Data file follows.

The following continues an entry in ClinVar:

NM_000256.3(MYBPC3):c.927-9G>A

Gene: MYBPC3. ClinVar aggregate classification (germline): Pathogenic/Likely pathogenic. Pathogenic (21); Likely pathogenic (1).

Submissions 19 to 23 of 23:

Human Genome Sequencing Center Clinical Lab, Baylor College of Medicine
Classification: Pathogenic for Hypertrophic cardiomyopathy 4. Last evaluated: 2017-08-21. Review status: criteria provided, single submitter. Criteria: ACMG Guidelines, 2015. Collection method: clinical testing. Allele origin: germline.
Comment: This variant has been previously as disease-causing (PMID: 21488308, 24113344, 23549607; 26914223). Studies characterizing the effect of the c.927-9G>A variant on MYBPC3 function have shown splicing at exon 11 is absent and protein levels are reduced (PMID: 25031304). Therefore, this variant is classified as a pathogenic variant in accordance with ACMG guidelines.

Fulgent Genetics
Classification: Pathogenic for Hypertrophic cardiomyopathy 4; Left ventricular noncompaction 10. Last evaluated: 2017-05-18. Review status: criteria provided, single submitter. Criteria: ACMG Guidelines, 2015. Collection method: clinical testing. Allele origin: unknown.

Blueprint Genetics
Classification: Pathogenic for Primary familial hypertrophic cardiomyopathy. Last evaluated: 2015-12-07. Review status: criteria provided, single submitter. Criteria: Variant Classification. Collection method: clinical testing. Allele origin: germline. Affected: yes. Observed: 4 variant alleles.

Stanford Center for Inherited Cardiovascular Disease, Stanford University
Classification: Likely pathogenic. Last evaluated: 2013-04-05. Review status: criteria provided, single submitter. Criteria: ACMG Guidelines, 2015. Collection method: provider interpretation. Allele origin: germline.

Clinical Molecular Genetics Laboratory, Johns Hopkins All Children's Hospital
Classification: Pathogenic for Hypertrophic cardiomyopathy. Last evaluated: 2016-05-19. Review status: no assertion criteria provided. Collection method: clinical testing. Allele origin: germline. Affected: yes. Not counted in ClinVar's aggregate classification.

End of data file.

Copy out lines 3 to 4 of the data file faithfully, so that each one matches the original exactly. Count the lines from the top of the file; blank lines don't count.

Gene: MYBPC3. ClinVar aggregate classification (germline): Pathogenic/Likely pathogenic. Pathogenic (21); Likely pathogenic (1).

Submissions 19 to 23 of 23: